Scientists discover that eyes really are 'the window to the soul'
The eyes really are a window to the soul, according to scientists.
Patterns in the iris can give an indication of whether we are warm and trusting or neurotic and impulsive, research has found.
Everyone has a different structure of lines, dots and colours in their iris.
So scientists at Orebro University in Sweden compared the eyes of 428 subjects with their personality traits to see if these structures in the iris reflected their characters.
They focused on patterns in crypts - threads which radiate from the pupil - and contraction furrows - lines curving around the outer edge - which are formed when the pupils dilate.
Their findings showed those with denselypacked crypts are more warmhearted, tender, trusting, and likely to sympathise with others. In comparison, those with more contraction furrows were more neurotic, impulsive and likely to give way to cravings.
The researchers argued that eye structure and personality could be linked because the genes responsible for the development of the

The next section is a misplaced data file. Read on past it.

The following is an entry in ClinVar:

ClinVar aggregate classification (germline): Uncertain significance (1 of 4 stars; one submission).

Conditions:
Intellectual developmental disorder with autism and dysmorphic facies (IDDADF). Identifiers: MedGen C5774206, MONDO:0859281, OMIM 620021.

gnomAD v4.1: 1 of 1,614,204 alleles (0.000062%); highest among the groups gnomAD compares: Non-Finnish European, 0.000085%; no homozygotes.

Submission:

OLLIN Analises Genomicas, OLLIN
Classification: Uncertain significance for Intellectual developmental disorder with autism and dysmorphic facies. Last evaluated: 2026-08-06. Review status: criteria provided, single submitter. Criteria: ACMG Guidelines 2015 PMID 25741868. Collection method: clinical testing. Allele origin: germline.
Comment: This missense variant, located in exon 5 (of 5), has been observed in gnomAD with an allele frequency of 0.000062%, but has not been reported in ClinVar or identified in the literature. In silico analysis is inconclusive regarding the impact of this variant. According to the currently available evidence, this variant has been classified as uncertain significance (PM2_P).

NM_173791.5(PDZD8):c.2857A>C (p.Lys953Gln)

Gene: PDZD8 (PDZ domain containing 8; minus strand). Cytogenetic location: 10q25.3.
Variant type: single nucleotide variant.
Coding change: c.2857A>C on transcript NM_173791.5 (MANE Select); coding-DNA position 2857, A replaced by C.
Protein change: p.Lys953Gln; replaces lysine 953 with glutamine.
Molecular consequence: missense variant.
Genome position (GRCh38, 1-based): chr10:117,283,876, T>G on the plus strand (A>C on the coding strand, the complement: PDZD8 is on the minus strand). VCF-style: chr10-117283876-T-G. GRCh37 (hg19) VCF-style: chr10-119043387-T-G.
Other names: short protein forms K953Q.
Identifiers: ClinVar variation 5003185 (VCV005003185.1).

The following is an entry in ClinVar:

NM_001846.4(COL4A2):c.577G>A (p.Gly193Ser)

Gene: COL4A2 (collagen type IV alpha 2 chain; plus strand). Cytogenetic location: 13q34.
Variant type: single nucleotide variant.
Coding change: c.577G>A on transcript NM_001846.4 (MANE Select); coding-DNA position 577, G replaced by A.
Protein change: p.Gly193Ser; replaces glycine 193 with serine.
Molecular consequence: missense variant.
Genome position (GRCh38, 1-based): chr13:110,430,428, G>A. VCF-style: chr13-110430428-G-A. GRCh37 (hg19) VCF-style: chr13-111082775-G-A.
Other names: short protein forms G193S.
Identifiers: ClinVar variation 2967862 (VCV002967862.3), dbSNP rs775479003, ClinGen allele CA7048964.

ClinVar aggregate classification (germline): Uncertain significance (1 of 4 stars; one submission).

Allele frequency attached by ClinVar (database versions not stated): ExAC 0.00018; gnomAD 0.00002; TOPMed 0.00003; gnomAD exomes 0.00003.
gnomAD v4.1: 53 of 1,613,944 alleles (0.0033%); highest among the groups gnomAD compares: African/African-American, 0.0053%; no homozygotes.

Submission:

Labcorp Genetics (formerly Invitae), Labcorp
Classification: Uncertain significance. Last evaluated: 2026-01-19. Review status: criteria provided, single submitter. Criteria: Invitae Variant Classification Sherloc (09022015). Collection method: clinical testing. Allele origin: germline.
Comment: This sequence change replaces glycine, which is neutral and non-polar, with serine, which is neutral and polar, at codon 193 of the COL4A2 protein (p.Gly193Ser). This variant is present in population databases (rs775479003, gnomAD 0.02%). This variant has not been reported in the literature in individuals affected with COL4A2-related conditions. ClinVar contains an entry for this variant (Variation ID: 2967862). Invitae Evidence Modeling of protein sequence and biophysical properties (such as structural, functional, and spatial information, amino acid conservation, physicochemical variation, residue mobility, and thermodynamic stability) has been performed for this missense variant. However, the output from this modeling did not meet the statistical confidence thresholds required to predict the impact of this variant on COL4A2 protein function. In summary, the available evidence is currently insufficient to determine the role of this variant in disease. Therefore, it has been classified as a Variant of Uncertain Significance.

iris also play a role in shaping part of the frontal lobe of the brain, which influences personality.
They say the findings could one day be used in psychoanalysis and by companies screening candidates for jobs.
The results will be published in the American journal Biological Psychology. 'Our results suggest people with different iris features tend to develop along different personality lines,' said Matt Larsson, a behavioural scientist who led the study at Orebro University.'These findings support the notion that people with different iris configurations tend to develop along different trajectories in regards to personality.
'Differences in the iris can be used as a biomarker that reflects differences between people.'
The scientists suggested these differences are due to genetic variation, and pointed to the involvementof a gene called PAX6. This gene helps control the formation of the iris in embryos. Previous research has shown that a mutation of it is linked to impulsiveness and poor social skills.
The speed and accuracy with which irises can be mapped means there is growing interest in using photographs of eyes for security as well as research purposes.
The Government is testing the use of digital photographs of the iris on 'biometric' passports and identity cards.
Trials of the iris technology have been taking place at Heathrow, Gatwick and Manchester airports.